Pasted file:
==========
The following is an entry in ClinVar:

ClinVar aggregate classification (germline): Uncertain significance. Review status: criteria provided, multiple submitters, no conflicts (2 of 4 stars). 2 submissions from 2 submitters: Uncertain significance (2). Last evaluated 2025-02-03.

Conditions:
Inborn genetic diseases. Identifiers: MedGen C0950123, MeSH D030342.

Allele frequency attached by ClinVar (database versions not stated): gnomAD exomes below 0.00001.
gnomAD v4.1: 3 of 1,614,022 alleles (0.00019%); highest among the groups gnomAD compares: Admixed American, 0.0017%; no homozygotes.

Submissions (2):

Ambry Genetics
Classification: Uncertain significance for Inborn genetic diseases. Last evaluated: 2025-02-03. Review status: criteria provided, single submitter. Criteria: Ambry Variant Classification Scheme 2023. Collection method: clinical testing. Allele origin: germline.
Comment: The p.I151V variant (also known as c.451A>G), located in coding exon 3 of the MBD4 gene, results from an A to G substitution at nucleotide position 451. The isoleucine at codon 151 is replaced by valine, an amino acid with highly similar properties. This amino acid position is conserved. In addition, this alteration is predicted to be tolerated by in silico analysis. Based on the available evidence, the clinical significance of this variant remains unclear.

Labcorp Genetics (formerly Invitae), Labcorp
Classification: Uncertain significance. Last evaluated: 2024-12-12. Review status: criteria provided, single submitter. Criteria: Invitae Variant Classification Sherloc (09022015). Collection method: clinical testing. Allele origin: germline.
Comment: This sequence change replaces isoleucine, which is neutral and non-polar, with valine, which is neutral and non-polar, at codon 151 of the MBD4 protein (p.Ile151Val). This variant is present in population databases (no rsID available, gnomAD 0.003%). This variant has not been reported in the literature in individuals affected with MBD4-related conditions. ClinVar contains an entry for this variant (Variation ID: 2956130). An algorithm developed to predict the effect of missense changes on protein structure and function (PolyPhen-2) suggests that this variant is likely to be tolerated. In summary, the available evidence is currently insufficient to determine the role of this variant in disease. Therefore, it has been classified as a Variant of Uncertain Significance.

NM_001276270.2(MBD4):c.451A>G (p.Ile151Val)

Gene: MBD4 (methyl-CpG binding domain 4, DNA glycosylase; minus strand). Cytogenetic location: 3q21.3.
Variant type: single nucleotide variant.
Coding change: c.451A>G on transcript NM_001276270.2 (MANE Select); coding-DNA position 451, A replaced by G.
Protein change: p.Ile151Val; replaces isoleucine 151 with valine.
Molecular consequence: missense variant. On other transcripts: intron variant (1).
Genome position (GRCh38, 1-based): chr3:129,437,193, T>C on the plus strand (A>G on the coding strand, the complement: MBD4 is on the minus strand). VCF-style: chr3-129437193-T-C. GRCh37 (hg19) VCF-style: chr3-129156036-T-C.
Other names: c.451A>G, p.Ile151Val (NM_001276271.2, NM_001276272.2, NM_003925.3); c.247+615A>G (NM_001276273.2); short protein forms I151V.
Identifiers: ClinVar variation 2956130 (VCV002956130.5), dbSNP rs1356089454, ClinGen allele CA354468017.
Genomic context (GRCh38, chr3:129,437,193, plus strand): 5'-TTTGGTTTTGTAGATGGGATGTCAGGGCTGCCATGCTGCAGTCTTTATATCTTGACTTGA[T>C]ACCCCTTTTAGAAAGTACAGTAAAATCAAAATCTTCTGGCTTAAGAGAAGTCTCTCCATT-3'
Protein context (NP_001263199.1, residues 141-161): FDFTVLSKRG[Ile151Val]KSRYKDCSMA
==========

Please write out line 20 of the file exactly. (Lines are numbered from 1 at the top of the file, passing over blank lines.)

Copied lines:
Genome position (GRCh38, 1-based): chr3:129,437,193, T>C on the plus strand (A>G on the coding strand, the complement: MBD4 is on the minus strand). VCF-style: chr3-129437193-T-C. GRCh37 (hg19) VCF-style: chr3-129156036-T-C.